If politics is about ignoring the mayhem going on around you, taking the three monkeys' approach, then there are two politicians who'd be in the running for the 2018 Politician of the Year.

The first is Iain Lees-Galloway, who was audacious in the defence of himself over the infernal Karel Sroubek affair. The unravelling of his decision was pure theatre.

The articulate and it would seem unflappable Lees-Galloway was adamant he'd made the right decision, make no mistake about it. He'd do the same thing again, he insisted.


The days dragged on like a wet week, with the decision looking more shaky as one clumsy statement followed another, coming to a crescendo when he almost casually admitted he'd spent less than an hour reading the papers about the drug smuggler before giving him residency.

The storm was erupting all around him with the decision looking more and more unsustainable leaving another of its diehard defenders Jacinda Ardern exposed. The lightning bolt struck when yours truly ran a yarn about Sroubek's ex-wife living in fear of the jailbird. It was the out the Beehive was so desperately searching for, with Lees-Galloway looking like a possum caught in the headlights, grasping on to the information which he used to pick away at his flimsy decision.

Still through it all he steadfastly maintained his original decision was the right one, based on his scan of the information before him, but this new info had emerged and it needed to be revisited. Phew! The outcome was inevitable but the damage was already done.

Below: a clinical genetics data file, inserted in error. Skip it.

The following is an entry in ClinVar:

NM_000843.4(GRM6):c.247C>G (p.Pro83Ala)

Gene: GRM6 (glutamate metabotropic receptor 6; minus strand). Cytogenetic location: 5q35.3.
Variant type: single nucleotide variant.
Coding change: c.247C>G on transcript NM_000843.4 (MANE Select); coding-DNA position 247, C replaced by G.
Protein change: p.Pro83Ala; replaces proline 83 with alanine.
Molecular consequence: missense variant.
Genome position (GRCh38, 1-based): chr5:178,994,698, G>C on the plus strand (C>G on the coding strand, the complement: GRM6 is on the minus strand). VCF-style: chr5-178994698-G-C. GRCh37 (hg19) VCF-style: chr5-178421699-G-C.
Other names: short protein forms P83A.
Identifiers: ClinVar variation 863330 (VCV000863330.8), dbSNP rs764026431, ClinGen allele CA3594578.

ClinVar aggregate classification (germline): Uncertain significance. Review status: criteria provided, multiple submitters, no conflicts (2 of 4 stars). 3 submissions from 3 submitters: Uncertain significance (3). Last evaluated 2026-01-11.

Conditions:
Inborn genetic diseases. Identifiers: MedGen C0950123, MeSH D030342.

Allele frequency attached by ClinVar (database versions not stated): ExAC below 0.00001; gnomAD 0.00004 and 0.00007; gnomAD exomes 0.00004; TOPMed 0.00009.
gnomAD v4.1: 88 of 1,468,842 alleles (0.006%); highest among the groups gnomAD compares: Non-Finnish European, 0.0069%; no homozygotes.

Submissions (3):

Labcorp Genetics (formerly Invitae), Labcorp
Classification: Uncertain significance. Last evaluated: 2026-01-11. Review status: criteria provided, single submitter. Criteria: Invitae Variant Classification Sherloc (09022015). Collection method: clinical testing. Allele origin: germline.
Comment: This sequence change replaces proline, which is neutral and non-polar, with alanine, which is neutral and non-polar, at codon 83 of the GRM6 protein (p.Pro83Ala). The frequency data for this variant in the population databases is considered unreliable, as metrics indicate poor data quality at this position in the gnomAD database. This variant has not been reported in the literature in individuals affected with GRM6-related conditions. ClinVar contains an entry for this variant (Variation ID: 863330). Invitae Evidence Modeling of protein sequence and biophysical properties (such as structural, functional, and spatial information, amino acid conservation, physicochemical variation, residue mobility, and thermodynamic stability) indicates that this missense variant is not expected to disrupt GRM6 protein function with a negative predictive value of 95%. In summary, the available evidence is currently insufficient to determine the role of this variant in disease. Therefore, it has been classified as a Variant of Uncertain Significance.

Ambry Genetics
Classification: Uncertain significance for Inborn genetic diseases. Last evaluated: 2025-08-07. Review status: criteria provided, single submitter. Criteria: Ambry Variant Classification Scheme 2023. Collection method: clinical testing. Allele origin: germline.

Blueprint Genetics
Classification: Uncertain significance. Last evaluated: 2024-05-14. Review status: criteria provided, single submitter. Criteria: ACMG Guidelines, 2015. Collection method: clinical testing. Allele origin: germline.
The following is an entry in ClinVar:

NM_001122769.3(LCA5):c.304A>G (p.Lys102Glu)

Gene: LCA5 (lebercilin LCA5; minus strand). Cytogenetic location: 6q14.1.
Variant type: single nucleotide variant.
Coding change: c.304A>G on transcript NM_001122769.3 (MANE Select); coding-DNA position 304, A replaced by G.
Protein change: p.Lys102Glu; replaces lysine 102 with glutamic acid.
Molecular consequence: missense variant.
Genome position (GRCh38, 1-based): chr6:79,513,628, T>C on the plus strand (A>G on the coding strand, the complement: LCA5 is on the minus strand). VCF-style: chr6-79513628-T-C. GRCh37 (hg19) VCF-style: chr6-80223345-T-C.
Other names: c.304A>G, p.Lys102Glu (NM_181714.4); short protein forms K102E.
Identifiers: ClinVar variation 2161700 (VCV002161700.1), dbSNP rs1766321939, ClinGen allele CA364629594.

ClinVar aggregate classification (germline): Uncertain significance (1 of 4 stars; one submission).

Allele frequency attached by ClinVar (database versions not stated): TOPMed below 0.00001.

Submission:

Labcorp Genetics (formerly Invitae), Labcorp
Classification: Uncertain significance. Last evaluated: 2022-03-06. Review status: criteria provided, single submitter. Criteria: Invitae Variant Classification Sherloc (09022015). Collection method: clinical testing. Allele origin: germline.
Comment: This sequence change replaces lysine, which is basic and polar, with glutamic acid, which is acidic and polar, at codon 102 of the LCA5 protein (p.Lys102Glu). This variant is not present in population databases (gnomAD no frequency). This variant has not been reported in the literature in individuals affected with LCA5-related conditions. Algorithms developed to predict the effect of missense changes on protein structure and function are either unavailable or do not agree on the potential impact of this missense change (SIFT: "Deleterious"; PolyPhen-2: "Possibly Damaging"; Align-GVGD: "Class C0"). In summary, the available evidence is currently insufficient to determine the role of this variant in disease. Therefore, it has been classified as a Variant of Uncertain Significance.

It was a close call for this year's top award with Simon Bridges very much in the running for the audacity he showed by insisting on the navel gazing inquiry into who dribbled the details of the expenses he racked up on his getting-to-know you exercise around the country. It irritated the hell out of his MPs who had to hand over their phone and email records.

It irritated one in particular, the guardian of the closet Jami-Lee Ross, who went feral when the finger was pointed at him, offloading all sorts of allegations against the National Party in general and Bridges in particular. None of us would like our private phone conversations made public, especially when you're heard calling one of your MPs effing useless.

Throughout this salacious saga there was one phrase never far from the leader's lips: I have absolutely done nothing wrong. Of course he had, he'd done a lot wrong, right from the time he called the unnecessary inquiry which was always going to end badly for the party and for himself in particular.

But after extensive consultation with my keyboard, the award could go to none other than Iain Lees-Galloway.